So that the face of a man was toward the palm tree on the one side, and the face of a young lion toward the palm tree on the other side: it was made through all the house round about.
Further Description of the Judgment to Fall upon Gog and his Hosts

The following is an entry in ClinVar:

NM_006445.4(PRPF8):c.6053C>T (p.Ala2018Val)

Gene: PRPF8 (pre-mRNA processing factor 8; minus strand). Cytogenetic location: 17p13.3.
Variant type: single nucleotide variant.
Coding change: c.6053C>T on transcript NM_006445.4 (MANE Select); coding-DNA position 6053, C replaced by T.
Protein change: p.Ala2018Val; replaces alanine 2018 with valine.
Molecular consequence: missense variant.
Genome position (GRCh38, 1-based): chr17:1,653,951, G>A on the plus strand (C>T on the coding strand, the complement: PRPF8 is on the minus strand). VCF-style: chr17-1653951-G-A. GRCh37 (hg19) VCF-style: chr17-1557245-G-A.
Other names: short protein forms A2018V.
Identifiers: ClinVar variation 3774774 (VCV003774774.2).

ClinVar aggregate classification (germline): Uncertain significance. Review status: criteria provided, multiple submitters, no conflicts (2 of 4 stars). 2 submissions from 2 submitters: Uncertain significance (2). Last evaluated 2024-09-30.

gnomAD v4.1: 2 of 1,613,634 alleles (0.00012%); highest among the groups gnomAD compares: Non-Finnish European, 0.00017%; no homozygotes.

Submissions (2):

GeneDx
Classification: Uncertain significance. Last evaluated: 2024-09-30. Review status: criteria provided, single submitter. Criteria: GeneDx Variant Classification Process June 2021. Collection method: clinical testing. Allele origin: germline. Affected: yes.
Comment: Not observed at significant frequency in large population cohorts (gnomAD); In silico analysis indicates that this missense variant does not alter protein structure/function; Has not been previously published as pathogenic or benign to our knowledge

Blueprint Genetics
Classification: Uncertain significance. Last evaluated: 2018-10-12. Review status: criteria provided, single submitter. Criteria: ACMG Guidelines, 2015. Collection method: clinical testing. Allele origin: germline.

Ezekiel 39:1-8. General announcement of his destruction. - Ezekiel 39:1. And thou, son of man, prophesy against Gog, and say, Thus saith the Lord Jehovah, Behold, I will deal with thee, Gog, thou prince of Rosh, Meshech, and Tubal. Ezekiel 39:2. I will mislead thee, and conduct thee, and cause thee to come up from the uttermost north, and bring thee to the mountains of Israel; Ezekiel 39:3. And will smite thy bow from thy left hand, and cause thine arrows to fall from thy right hand. Ezekiel 39:4. Upon the mountains of Israel wilt thou fall, thou and all thy hosts, and the peoples which are with thee: I give thee for food to the birds of prey of every plumage, and to the beasts of the field. Ezekiel 39:5. Upon the open field shalt thou fall, for I have spoken it, is the saying of the Lord Jehovah. Ezekiel 39:6. And I will send fire in Magog, and among those who dwell in security upon the islands, that they may know that I am Jehovah. Ezekiel 39:7. I will make known my holy name in the midst of my people Israel, and will not let my holy name be profaned any more, that the nations may know that I am Jehovah, holy in Israel. Ezekiel 39:8. Behold, it comes and happens, is the saying of the Lord Jehovah; this is the day of which I spoke. - The further description of the judgment with which Gog and his hosts are threatened in Ezekiel 38:21-23, commences with a repetition of the command to the prophet to prophesy against Gog (Ezekiel 39:1, cf. Ezekiel 38:2-3). The principal contents of Ezekiel 38:4-15 are then briefly summed up in Ezekiel 39:2. שׁבבתּיך, as in Ezekiel 38:4, is strengthened by שׁשּׁתיך, שׁשׁא, ἁπαχ λεγ.., is not connected with שׁשׁ in the sense of "I leave a sixth part of thee remaining," or afflict thee with six punishments; but in the Ethiopic it signifies to proceed, or to climb, and here, accordingly, it is used in the sense of leading on (lxx καθοδηγήσω σε, or, according to another reading, κατάξω; Vulg. educam). For Ezekiel 39:2, compare Ezekiel 38:15 and Ezekiel 38:8. In the land of Israel, God will strike his weapons out of his hands, i.e., make him incapable of fighting (for the fact itself, compare the similar figures in Psalm 37:15; Psalm 46:10), and give him up with all his army as a prey to death. עיט, a beast of prey, is more precisely defined by צפּור, and still further strengthened by the genitive כּל־כּנף: birds of prey of every kind. The judgment will not be confined to the destruction of the army of Gog, which has invaded the land of Israel, but (Ezekiel 39:6) will also extend to the land of Gog, and to all the heathen nations that are dwelling in security. אשׁ, fire, primarily the fire of war; then, in a further sense, a figure denoting destruction inflicted directly by God, as in Ezekiel 38:22, which is therefore represented in Revelation 20:9 as fire falling from heaven. Magog is the population of the land of Magog (Ezekiel 38:2). With this the inhabitants of the distant coastlands of the west (the איּים) are associated, as representatives of the remotest heathen nations. Ezekiel 39:7, Ezekiel 39:8. By this judgment the Lord will make known His holy name in Israel, and show the heathen that He will not let it be blasphemed by them any more. For the fact itself, compare Ezekiel 36:20. For Ezekiel 39:8, compare Ezekiel 21:12, and for היּום, see Ezekiel 38:18-19.